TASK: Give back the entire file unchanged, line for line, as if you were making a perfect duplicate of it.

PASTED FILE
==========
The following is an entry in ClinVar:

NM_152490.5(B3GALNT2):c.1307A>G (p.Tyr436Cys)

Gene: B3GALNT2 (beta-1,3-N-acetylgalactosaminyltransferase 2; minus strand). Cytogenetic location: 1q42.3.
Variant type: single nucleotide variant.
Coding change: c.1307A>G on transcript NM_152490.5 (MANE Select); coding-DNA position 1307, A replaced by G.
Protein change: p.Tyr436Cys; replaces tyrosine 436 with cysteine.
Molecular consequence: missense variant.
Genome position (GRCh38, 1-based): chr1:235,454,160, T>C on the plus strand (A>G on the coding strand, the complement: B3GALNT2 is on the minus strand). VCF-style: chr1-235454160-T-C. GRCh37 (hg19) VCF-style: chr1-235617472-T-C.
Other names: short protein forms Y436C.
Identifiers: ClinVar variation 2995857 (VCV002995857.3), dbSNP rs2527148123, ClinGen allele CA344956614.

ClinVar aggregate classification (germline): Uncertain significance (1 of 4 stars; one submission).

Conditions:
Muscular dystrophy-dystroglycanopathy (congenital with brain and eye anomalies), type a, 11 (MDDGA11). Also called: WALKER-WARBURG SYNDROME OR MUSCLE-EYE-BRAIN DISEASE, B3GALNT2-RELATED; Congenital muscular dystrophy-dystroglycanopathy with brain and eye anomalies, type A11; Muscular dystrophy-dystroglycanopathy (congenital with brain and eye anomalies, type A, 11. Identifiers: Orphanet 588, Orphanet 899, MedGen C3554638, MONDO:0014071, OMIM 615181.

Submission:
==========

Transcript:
The following is an entry in ClinVar:

NM_152490.5(B3GALNT2):c.1307A>G (p.Tyr436Cys)

Gene: B3GALNT2 (beta-1,3-N-acetylgalactosaminyltransferase 2; minus strand). Cytogenetic location: 1q42.3.
Variant type: single nucleotide variant.
Coding change: c.1307A>G on transcript NM_152490.5 (MANE Select); coding-DNA position 1307, A replaced by G.
Protein change: p.Tyr436Cys; replaces tyrosine 436 with cysteine.
Molecular consequence: missense variant.
Genome position (GRCh38, 1-based): chr1:235,454,160, T>C on the plus strand (A>G on the coding strand, the complement: B3GALNT2 is on the minus strand). VCF-style: chr1-235454160-T-C. GRCh37 (hg19) VCF-style: chr1-235617472-T-C.
Other names: short protein forms Y436C.
Identifiers: ClinVar variation 2995857 (VCV002995857.3), dbSNP rs2527148123, ClinGen allele CA344956614.

ClinVar aggregate classification (germline): Uncertain significance (1 of 4 stars; one submission).

Conditions:
Muscular dystrophy-dystroglycanopathy (congenital with brain and eye anomalies), type a, 11 (MDDGA11). Also called: WALKER-WARBURG SYNDROME OR MUSCLE-EYE-BRAIN DISEASE, B3GALNT2-RELATED; Congenital muscular dystrophy-dystroglycanopathy with brain and eye anomalies, type A11; Muscular dystrophy-dystroglycanopathy (congenital with brain and eye anomalies, type A, 11. Identifiers: Orphanet 588, Orphanet 899, MedGen C3554638, MONDO:0014071, OMIM 615181.

Submission: